Often, either the worktops are fine but the cupboard doors need replacing or vice versa. Providing the cupboards themselves are ok, you’ll only need to replace the doors. Chances are you can buy replacement doors to fit the carcasses you already have. It would also be worth replacing the plinths at the same time if they match the doors for the sake of £50 or so but whatever you decide, avoid loud colours. Choose what goes well with your work surface and keep the doors plain with simple lines but spend a little extra on some quality looking handles, they will instantly stand out and add that wow factor to your kitchen.

If it’s just the worktop that needs replacing, laminate worktop it can be bought from as little as £70-£150 per 3m length, solid tops will inevitably cost more. If you already have a tiled splash back, make sure the worktop thickness is the same as your old one as a thicker worktop will not slot back into the gap under the tiles. Thicknesses are typically 28mm & 38mm but If you don’t have tiles then any thickness will do and you’ll be able to opt for a 100mm up stand to match your new worktop. It’s cheaper than tiles, easy to fit and gives a sharp, clean minimalist look. Again, fixtures and fittings is where you should spend the extra, so if the sink taps are tired and dated, consider replacing the taps.

Lastly, the oven. Most people will be put off by dirty ovens and cookers and some to such an extent, it would mean a complete new appliance to be fitted. You can clean yourself with a little elbow grease or have this done professionally for around £50 for a single oven but either way, it’s an absolute must.


If your walls and woodwork are in need of a freshen up, this is relatively cheap an easy to do. Try keep all woodwork, covings and ceilings in white as rooms will feel spacious and will look clean and fresh.

You’ll need to use a water based emulsion paint for walls, covings and ceilings and I’d generally advise to use a matt finish as it covers well and hides imperfections superbly. For kitchens and bathrooms, silk or satin will be best as can be easily wiped clean and is more resistant to steam but will expose imperfections more clearly. If you need to fill before painting, a powder mix is always best and really easy to sand but if you need a fast drying filler, you can use a ready mixed but be sure it’s easy to sand or you’ll be reaching for the angle grinder, well maybe not quite but it will certainly make your work alot harder.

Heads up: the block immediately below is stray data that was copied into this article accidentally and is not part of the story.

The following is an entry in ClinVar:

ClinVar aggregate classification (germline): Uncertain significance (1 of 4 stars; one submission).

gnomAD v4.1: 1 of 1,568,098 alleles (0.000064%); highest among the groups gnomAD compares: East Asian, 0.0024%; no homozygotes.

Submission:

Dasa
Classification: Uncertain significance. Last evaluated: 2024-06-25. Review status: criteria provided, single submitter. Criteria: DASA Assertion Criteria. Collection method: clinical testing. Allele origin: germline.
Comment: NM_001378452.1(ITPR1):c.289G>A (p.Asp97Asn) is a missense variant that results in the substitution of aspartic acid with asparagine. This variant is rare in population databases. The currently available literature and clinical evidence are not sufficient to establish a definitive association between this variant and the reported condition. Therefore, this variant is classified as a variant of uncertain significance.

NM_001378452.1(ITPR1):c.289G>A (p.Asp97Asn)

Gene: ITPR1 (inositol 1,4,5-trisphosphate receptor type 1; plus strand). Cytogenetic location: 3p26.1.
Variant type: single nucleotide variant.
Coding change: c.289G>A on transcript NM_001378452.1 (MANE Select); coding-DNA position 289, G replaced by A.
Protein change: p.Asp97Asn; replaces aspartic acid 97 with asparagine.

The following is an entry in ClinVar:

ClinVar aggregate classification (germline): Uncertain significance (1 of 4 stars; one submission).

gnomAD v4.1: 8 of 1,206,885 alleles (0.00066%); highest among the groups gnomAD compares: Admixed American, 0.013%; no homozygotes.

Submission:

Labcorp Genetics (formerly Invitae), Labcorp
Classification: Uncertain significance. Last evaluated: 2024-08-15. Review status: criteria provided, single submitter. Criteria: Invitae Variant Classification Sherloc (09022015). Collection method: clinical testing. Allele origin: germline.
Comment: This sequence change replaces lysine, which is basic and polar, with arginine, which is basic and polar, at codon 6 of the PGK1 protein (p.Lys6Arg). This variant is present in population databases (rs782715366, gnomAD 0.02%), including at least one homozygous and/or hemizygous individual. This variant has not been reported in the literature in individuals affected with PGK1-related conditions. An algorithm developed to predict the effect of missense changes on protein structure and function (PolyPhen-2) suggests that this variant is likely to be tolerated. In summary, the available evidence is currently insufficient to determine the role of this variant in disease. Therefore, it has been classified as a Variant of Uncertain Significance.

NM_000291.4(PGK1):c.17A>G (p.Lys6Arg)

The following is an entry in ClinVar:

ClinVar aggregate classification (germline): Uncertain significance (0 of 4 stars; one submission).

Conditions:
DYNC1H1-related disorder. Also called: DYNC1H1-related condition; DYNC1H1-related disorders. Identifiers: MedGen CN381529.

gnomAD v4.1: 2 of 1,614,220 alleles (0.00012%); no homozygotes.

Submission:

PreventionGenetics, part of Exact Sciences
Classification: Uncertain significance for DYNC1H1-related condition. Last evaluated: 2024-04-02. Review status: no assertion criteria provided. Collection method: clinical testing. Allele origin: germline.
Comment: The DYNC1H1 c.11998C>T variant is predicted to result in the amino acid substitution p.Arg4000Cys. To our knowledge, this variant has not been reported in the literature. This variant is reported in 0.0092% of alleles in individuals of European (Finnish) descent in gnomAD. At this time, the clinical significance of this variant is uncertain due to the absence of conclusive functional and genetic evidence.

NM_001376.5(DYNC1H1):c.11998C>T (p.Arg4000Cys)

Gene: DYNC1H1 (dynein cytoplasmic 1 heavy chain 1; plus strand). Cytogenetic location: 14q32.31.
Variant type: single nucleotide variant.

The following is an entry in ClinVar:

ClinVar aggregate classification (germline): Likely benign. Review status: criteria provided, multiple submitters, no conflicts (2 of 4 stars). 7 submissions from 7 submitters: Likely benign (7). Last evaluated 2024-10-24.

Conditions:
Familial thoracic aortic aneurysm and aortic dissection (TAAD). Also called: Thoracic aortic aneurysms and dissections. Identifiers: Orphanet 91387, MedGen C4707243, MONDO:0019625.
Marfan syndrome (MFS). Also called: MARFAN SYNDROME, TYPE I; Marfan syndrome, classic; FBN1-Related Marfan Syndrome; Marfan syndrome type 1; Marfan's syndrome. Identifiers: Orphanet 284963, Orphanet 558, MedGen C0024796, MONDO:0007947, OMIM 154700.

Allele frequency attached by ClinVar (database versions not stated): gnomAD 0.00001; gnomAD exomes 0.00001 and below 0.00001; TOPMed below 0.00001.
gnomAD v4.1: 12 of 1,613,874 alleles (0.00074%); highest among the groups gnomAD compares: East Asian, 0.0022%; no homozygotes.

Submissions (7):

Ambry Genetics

When preparing woodwork, you only need to lightly sand the surface to take off any surface bumps but primarily to give a key for the new paint to stick. You can use an oil or water based gloss or satin finish paint. Oil based has a strong odour, takes longer to dry and will yellow over time due to the oil but it’s tougher once dry and easy to apply. Rollers and brushes will need cleaning with white spirit.  Water based paints for wood stays white, dries very quick and is virtually odourless, so great if you have children within the household. Rollers and brushes will simply need cleaning with tap water. Whichever you choose remember, satin will hide imperfections whilst gloss will expose them due to its high sheen.

Take this approach whether your selling or letting a property together with my tips from part 1 and you’ll be ready to offer your property to the market to achieve the maximum price.

It will not only save you thousands of pounds in home improvements, but can literally make a difference of thousands of pounds to what you get when selling your property and ensure the maximum rent when letting your property.

If you would like to find out more or wish to take advantage of our exceptional service, feel free to contact Paul Barker on T 020 8626 7862 M 07432 288171 E W